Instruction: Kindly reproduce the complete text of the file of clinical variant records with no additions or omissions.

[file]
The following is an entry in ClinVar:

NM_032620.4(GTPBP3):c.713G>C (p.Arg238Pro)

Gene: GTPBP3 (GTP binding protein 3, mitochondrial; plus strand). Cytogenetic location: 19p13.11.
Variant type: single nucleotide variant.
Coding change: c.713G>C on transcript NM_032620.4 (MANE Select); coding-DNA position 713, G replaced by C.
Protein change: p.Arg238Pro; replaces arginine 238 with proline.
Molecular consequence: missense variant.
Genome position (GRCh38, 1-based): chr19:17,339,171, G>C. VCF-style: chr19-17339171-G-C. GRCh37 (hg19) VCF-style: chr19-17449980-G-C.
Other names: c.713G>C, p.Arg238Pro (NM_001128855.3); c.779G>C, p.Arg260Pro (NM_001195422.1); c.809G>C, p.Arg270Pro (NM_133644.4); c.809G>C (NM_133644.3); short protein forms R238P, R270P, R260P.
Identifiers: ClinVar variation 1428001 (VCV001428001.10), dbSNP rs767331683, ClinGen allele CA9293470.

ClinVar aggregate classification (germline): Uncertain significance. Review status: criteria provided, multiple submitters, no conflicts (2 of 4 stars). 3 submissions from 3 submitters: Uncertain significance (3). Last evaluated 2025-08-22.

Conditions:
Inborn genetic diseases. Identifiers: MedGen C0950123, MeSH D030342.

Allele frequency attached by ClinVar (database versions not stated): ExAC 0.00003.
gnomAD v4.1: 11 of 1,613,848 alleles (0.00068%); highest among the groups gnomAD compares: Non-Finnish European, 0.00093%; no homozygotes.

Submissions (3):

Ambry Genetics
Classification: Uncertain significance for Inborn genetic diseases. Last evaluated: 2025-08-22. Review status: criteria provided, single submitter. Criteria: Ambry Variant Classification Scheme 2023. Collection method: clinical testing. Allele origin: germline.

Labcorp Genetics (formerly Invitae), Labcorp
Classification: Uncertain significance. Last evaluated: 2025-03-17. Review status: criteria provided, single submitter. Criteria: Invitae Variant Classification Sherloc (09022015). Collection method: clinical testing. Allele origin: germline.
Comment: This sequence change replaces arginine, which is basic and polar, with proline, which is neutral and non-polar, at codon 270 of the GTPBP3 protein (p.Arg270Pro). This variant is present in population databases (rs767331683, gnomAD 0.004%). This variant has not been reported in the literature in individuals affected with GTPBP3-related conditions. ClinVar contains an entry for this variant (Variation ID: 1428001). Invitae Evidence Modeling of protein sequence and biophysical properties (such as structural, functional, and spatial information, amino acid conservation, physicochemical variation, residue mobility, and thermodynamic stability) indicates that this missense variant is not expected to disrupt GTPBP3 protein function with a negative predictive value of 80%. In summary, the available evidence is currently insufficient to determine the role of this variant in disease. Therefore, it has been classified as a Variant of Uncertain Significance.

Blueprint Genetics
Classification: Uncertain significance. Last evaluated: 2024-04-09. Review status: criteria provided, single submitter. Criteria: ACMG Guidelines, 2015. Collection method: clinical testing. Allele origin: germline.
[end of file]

The following is an entry in ClinVar:

NM_032620.4(GTPBP3):c.713G>C (p.Arg238Pro)

Gene: GTPBP3 (GTP binding protein 3, mitochondrial; plus strand). Cytogenetic location: 19p13.11.
Variant type: single nucleotide variant.
Coding change: c.713G>C on transcript NM_032620.4 (MANE Select); coding-DNA position 713, G replaced by C.
Protein change: p.Arg238Pro; replaces arginine 238 with proline.
Molecular consequence: missense variant.
Genome position (GRCh38, 1-based): chr19:17,339,171, G>C. VCF-style: chr19-17339171-G-C. GRCh37 (hg19) VCF-style: chr19-17449980-G-C.
Other names: c.713G>C, p.Arg238Pro (NM_001128855.3); c.779G>C, p.Arg260Pro (NM_001195422.1); c.809G>C, p.Arg270Pro (NM_133644.4); c.809G>C (NM_133644.3); short protein forms R238P, R270P, R260P.
Identifiers: ClinVar variation 1428001 (VCV001428001.10), dbSNP rs767331683, ClinGen allele CA9293470.

ClinVar aggregate classification (germline): Uncertain significance. Review status: criteria provided, multiple submitters, no conflicts (2 of 4 stars). 3 submissions from 3 submitters: Uncertain significance (3). Last evaluated 2025-08-22.

Conditions:
Inborn genetic diseases. Identifiers: MedGen C0950123, MeSH D030342.

Allele frequency attached by ClinVar (database versions not stated): ExAC 0.00003.
gnomAD v4.1: 11 of 1,613,848 alleles (0.00068%); highest among the groups gnomAD compares: Non-Finnish European, 0.00093%; no homozygotes.

Submissions (3):

Ambry Genetics
Classification: Uncertain significance for Inborn genetic diseases. Last evaluated: 2025-08-22. Review status: criteria provided, single submitter. Criteria: Ambry Variant Classification Scheme 2023. Collection method: clinical testing. Allele origin: germline.

Labcorp Genetics (formerly Invitae), Labcorp
Classification: Uncertain significance. Last evaluated: 2025-03-17. Review status: criteria provided, single submitter. Criteria: Invitae Variant Classification Sherloc (09022015). Collection method: clinical testing. Allele origin: germline.
Comment: This sequence change replaces arginine, which is basic and polar, with proline, which is neutral and non-polar, at codon 270 of the GTPBP3 protein (p.Arg270Pro). This variant is present in population databases (rs767331683, gnomAD 0.004%). This variant has not been reported in the literature in individuals affected with GTPBP3-related conditions. ClinVar contains an entry for this variant (Variation ID: 1428001). Invitae Evidence Modeling of protein sequence and biophysical properties (such as structural, functional, and spatial information, amino acid conservation, physicochemical variation, residue mobility, and thermodynamic stability) indicates that this missense variant is not expected to disrupt GTPBP3 protein function with a negative predictive value of 80%. In summary, the available evidence is currently insufficient to determine the role of this variant in disease. Therefore, it has been classified as a Variant of Uncertain Significance.

Blueprint Genetics
Classification: Uncertain significance. Last evaluated: 2024-04-09. Review status: criteria provided, single submitter. Criteria: ACMG Guidelines, 2015. Collection method: clinical testing. Allele origin: germline.